This is a concept that is well-known in traditional finance. Investopedia describes front-running as “trading stock or any other financial asset by a broker who has inside knowledge of a future transaction that is about to affect its price substantially”. In traditional financial markets, front-running is usually considered to be illegal behavior. This is what leads to its classification in DeFi as malicious.
Sandwiching is a form of web3 market manipulation prevalent within DeFi ecosystems. It occurs when a searcher attempts to profit from an asset's price volatility. The searcher will jump ahead of the target's large purchase order, which raises the price. They will then place a sell order following the confirmation of the victim's order.
The diagram below outlines the basic process for sandwiching. The searcher identifies a transaction that will raise or lower the price of an asset. They then insert their transaction before the original to “front-run” the price change, allow the original transaction to execute at the new price, then complete a final transaction with the funds from their first transaction to capture the difference in price they knew would occur.
Pool imbalance sandwiching
This is an alternate type of sandwiching. The searcher swaps the relative sizes of distributed exchange liquidity pools during the front-run and resets them in the back-run. This type of MEV can sometimes result in the sandwiched transaction receiving almost nothing in return for their swap.
Censorship in MEV is the process of manipulating blocks to exclude specific transactions for a number of blocks. This is done, for example, to maintain an arbitrage opportunity or make a specific NFT purchase before another user. Sometimes censorship efforts will delay transactions for so long that they fail. This is especially harmful because it causes the sender to lose the gas fees spent on the transaction.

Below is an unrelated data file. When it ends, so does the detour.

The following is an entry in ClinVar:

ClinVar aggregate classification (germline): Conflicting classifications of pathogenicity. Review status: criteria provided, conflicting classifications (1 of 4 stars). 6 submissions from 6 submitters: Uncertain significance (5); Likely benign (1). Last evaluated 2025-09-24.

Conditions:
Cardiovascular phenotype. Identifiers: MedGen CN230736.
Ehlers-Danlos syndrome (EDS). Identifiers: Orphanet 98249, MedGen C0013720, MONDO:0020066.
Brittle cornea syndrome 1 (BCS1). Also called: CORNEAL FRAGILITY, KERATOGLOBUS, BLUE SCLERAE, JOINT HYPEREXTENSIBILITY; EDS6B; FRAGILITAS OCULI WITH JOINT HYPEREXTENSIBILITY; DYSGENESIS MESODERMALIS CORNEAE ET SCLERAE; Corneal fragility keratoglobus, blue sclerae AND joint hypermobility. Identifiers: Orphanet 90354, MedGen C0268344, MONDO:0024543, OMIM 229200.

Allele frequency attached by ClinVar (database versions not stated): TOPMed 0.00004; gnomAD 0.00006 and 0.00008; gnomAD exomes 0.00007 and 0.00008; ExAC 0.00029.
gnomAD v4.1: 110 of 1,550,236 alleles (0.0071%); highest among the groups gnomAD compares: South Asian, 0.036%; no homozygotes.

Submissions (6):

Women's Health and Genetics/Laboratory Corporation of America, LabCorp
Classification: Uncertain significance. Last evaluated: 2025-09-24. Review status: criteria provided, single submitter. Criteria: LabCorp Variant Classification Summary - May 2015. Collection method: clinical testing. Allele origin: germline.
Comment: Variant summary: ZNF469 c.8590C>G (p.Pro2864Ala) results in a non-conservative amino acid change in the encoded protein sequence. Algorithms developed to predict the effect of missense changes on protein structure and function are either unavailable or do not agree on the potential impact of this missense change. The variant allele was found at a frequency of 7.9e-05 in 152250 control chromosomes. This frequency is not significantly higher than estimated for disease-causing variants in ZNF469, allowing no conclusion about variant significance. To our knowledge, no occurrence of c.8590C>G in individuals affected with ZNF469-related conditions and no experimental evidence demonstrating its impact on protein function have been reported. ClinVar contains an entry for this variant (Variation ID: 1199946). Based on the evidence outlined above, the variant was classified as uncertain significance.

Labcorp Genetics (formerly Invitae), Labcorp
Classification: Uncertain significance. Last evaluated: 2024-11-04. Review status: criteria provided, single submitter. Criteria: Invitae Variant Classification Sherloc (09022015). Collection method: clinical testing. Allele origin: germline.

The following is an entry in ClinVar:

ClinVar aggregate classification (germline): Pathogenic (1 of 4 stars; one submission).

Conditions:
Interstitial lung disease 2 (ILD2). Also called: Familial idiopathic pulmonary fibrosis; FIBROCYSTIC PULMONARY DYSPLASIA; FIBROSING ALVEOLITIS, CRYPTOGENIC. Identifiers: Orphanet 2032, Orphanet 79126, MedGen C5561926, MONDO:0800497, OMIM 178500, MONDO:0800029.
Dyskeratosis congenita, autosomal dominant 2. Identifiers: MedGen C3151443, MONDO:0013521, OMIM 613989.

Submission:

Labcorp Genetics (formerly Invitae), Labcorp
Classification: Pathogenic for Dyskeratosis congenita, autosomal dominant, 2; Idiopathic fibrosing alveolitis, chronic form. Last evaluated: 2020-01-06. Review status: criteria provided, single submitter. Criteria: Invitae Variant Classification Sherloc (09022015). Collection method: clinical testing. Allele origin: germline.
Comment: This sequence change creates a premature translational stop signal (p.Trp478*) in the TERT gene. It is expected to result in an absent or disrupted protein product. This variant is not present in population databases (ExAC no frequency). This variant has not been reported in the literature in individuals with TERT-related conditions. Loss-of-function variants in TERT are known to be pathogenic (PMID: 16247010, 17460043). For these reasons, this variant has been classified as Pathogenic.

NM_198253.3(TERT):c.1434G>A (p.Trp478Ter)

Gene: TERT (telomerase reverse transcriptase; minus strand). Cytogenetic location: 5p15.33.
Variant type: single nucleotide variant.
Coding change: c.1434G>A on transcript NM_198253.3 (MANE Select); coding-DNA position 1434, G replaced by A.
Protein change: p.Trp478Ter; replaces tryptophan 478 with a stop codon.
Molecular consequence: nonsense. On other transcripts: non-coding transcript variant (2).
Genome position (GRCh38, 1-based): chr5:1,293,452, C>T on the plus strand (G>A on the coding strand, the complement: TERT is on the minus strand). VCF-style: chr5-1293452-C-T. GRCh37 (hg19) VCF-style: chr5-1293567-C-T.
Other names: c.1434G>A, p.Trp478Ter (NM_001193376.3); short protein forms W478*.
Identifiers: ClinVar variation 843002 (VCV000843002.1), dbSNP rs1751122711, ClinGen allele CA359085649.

NFT sniping occurs when searchers utilize front-running or censoring to monitor and outbid transactions for specific sales of NFTs.
Ethereum’s Roadmap for MEV
Post-Merge, all eyes in the Ethereum ecosystem have been on MEV. A new category was even added to the official Ethereum roadmap that specifically covers developments related to MEV. It is known as "The Scourge":
Can confirm. Scourge was elevated to a full category in response to community feedback that getting MEV/anti-censorship right is really really important, for example.— vitalik.eth (@VitalikButerin) November 5, 2022
The official Scourge diagram makes it clear that the most important development for the future of MEV will be the completion of in-protocol Proposer/Builder Separation (PBS). It also introduces new potential considerations for how network actors will complete MEV on-chain in the future and what features this will unlock. Opportunities for distributed block builders, pre-confirmations, and in-protocol frontrunning protection are all exciting potential goals.
Despite upgrades related to MEV being prioritized by Ethereum's development team, the realistic timeline for full implementation of in-protocol PBS is likely at least 12 months. In the meantime, proto-PBS via MEV-Boost and a variety of relays will continue to allow validators to reap the rewards of transaction ordering.
MEV & Blocknative
MEV searchers can use Blocknative’s suite of tools to search with an edge and securely get MEV bundles on-chain by submitting to our RPC endpoint
https://api.blocknative.com/v1/auction. You can learn more by visiting our MEV bundle RPC endpoint docs. Create a free Mempool Explorer account today and begin prototyping your strategies.
Validators can earn more by connecting MEV-Boost to the Blocknative Relay endpoint. Connect to our relay today to maximize your block rewards.
If you’re a dapp or wallet interested in #ShareTheMEV, we would love to chat with you.
You can always join our Discord community for direct access to Blocknative employees. Or follow us on Twitter @Blocknative for the latest updates from our team.